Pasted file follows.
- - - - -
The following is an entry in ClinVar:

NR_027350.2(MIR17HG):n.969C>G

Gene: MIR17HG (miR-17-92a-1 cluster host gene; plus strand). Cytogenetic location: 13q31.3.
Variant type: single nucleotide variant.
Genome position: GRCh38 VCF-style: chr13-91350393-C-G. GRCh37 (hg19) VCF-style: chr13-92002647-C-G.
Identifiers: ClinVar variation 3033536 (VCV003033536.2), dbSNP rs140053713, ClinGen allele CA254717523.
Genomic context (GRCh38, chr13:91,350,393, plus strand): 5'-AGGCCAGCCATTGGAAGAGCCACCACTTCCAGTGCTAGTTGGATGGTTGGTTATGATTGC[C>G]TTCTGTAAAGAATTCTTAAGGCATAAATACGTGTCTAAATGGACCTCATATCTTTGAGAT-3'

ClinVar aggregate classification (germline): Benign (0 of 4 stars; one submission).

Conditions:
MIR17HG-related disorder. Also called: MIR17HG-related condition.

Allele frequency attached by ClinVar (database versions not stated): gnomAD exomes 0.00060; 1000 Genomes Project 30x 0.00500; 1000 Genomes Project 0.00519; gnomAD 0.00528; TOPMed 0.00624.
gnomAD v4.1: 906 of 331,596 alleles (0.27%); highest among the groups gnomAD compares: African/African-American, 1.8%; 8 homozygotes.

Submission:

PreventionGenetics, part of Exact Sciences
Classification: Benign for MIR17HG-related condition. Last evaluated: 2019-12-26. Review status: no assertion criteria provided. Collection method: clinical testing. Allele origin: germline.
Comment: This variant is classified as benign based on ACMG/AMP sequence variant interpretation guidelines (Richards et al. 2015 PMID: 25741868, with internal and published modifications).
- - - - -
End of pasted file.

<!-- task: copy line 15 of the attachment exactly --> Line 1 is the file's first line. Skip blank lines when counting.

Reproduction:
Classification: Benign for MIR17HG-related condition. Last evaluated: 2019-12-26. Review status: no assertion criteria provided. Collection method: clinical testing. Allele origin: germline.